Bicycling as Transportation

“Are you some kind of die-hard?”

I get variations on this question all the time, as I’m locking or unlocking my bicycle around town. It just seems weird, in this part of the world, for a person to be riding a bicycle if there’s any variance in weather conditions outside of sunshine and temperatures in the 60°s.

I’ll admit: I like being distinctive. “Weird” is not necessarily an insult, in my book. And if I can come across as “die-hard” or “bad-Asp” — so much the better.

Even so, I reject the premise that one must be a fanatic in order to choose the bicycle as one’s mode of transportation in less-than-ideal weather conditions. It’s really not as revolutionary as a lot of Americans seem to think it is. But even if that’s how it’s going to be — I’ve said it before, and I’ll say it again — Join the revolution! Bicycling is far more healthy, more economical, and more environmentally-friendly than most other forms of transport. So even if bicycling is going to be perceived as making a statement, I’m comfortable with making that statement.

Still, I wonder: Why does it have to be a revolution? Why does it have to be a statement?

For all my “Join the Revolution!” talk, it’s really not a big deal to ride a bicycle. It doesn’t take much more energy or time to take the bicycle instead of the car (a lot of times, it can even save time and energy, when you factor in parking and traffic). Of course the cold and the rain can be hassles, but they’re hassles with other forms of transportation, too. In the same way that they make windshield wipers and heating- and cooling systems for cars, they make jackets, pants, and gloves that mitigate the effects of weather for cyclists.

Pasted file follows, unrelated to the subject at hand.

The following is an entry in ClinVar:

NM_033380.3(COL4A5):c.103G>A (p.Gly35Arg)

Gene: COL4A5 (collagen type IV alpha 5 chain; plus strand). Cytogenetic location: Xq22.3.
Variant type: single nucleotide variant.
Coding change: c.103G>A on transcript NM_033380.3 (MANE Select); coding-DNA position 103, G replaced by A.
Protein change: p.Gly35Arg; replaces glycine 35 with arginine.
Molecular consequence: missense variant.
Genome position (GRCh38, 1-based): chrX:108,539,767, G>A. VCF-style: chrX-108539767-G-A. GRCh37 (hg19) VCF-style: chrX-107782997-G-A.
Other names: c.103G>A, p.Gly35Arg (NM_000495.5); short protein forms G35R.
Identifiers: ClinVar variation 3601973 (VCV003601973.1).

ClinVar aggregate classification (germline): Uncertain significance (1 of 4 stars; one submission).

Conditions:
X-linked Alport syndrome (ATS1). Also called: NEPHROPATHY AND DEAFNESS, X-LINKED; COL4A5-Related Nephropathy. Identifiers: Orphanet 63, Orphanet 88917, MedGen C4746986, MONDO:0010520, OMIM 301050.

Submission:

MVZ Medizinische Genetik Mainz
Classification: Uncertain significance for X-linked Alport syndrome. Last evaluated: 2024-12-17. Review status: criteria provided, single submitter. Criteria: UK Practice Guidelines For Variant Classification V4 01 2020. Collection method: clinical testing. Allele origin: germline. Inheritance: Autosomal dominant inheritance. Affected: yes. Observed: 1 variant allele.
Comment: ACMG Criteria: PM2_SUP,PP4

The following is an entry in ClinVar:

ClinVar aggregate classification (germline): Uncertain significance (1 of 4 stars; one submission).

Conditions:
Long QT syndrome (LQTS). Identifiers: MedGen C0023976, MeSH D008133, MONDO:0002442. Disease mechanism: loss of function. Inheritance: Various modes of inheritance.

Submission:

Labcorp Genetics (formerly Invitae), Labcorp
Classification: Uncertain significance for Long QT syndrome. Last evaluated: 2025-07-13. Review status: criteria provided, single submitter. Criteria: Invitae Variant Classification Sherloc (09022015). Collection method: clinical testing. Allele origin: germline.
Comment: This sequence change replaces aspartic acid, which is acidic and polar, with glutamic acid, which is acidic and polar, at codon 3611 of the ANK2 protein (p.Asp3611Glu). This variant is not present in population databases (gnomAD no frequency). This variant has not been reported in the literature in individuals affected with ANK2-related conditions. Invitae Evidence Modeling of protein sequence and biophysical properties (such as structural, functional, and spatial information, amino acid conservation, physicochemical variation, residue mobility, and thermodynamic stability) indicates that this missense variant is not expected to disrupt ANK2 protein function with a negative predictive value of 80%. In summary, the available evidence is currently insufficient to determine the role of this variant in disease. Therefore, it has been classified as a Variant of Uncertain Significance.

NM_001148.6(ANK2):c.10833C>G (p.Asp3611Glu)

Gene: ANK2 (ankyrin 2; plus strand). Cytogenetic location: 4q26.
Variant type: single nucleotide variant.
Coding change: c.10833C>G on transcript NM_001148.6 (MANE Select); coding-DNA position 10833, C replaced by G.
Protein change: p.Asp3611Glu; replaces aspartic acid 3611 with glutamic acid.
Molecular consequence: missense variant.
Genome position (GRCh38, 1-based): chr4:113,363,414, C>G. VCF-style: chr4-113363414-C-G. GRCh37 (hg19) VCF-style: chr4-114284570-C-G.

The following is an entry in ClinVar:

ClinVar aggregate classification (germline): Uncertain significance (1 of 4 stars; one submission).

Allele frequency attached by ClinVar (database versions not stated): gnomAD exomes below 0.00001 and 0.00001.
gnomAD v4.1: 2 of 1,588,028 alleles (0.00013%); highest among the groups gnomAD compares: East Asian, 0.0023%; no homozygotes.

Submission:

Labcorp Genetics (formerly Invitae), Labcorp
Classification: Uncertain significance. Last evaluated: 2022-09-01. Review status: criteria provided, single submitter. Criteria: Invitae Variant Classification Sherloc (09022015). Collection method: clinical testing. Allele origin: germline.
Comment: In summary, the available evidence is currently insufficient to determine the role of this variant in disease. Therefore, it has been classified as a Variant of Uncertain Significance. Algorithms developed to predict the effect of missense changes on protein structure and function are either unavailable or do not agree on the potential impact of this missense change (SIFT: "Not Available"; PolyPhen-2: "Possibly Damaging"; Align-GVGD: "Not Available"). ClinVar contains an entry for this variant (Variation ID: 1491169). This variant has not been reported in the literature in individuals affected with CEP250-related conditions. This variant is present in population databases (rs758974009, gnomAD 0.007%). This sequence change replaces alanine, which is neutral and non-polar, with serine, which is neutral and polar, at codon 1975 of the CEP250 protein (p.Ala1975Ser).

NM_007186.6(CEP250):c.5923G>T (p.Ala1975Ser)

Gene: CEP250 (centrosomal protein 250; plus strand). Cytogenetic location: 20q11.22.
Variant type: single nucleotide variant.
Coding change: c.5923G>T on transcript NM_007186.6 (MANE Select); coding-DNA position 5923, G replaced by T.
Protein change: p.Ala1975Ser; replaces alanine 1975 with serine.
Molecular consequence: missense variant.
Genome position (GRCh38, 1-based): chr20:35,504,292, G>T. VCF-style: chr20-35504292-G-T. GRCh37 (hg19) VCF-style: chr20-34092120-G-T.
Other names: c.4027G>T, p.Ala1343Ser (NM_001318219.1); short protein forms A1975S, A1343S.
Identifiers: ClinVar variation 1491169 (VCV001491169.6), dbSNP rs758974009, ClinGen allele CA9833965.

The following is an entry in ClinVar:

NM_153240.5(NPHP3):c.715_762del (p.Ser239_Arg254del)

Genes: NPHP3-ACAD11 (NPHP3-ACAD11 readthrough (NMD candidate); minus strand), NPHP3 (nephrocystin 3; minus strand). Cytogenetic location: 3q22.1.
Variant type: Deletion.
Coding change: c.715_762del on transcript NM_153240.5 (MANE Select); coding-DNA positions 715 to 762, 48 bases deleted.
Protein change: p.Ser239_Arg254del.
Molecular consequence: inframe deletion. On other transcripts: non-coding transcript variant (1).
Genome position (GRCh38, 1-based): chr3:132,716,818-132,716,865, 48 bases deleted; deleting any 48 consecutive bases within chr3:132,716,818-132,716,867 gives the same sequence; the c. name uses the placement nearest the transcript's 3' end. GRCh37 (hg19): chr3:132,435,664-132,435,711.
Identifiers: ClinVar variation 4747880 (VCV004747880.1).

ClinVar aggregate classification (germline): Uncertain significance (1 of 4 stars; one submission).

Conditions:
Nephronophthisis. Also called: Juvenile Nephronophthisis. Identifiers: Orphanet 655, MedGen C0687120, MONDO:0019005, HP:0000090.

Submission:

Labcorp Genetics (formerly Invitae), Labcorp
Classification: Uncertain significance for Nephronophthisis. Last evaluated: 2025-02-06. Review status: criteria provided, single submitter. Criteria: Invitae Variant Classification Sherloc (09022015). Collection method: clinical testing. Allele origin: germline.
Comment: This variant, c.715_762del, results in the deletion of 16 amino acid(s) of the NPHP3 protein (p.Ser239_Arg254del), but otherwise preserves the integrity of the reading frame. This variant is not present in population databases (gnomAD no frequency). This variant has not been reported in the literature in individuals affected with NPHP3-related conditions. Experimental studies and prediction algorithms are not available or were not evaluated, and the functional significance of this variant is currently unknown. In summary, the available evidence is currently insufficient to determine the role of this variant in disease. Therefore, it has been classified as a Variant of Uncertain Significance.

I don’t mind it if some people like to think about bicycling as “sport” or “hobby” — but, couldn’t we also just talk about bicycling as “transportation?” I’m glad to say that I’ve re-acclimated to American culture in most ways, over the last five years, but this is one of those areas where I’d like to stay “European” in my thinking. Maybe even act as something of a catalyst of contagion for others. Aside from the conspiracy theories put out there about the “Big Three” American automakers re-imagining the national landscape to snuff out all competition and drive up prices for their vehicles, why are people in this country so reluctant to consider bicycle as a legitimate mode of transportation?

When I was looking up the above photo to go along with this point, I found an article in which Brendan Leonard does a good job at dissecting some of the reasons “Why You Should Never Bike to Work,” but it’s still confusing to me why more people don’t give this more careful consideration. Why can bicycling trigger such bewilderment and even anger? Why can’t I wrap my head around this issue as an American, any more? Any other perspective here would be much appreciated!

This entry was posted in Amsterdam, Bicycling, Culture, Culture Shock, Europe, Introspection, The Netherlands, The United States of America. Bookmark the permalink.

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